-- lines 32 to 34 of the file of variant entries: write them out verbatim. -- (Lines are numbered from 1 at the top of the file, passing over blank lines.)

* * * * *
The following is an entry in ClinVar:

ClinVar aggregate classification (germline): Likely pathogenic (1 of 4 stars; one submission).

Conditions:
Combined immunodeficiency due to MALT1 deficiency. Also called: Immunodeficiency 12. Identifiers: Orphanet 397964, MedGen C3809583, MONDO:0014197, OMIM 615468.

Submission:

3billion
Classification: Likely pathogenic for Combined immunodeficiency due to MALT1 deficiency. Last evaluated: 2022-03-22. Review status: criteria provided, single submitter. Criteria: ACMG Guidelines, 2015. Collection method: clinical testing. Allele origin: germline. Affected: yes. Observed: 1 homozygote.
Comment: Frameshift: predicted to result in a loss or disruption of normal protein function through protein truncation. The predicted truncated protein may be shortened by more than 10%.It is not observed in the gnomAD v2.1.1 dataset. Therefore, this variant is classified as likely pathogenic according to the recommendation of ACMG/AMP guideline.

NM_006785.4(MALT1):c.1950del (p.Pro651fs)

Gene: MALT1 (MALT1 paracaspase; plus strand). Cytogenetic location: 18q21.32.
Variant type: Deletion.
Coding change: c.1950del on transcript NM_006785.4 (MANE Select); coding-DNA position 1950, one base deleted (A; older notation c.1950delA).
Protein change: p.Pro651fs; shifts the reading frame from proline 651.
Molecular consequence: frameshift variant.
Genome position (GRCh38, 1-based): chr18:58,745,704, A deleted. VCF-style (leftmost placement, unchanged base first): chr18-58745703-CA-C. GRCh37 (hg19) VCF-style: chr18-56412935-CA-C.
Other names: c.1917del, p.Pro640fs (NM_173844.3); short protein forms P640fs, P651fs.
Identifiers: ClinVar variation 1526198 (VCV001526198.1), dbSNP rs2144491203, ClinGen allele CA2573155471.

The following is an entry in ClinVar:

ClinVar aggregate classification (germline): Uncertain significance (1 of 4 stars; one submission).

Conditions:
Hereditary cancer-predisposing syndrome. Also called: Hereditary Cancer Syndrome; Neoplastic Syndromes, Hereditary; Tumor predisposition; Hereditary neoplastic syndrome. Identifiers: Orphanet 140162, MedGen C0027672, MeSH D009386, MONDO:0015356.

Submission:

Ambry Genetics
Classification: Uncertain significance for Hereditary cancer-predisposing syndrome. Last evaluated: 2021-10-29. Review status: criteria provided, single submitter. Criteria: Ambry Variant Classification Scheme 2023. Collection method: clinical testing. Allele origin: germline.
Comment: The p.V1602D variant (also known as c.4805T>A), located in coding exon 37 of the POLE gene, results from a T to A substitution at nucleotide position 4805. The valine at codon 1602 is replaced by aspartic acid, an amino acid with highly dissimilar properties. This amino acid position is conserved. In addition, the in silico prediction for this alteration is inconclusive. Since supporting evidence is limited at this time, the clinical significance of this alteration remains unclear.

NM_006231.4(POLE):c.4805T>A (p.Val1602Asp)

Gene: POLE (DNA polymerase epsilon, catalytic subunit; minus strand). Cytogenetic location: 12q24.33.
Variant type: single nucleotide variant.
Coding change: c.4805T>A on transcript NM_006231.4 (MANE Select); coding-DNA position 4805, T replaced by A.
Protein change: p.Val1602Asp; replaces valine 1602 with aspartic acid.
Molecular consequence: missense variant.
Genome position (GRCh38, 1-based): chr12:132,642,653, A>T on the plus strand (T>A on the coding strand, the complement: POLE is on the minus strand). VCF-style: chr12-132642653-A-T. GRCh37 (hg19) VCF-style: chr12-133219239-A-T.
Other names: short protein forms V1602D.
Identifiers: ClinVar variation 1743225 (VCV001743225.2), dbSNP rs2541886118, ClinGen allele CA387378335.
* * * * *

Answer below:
Genome position (GRCh38, 1-based): chr12:132,642,653, A>T on the plus strand (T>A on the coding strand, the complement: POLE is on the minus strand). VCF-style: chr12-132642653-A-T. GRCh37 (hg19) VCF-style: chr12-133219239-A-T.
Other names: short protein forms V1602D.
Identifiers: ClinVar variation 1743225 (VCV001743225.2), dbSNP rs2541886118, ClinGen allele CA387378335.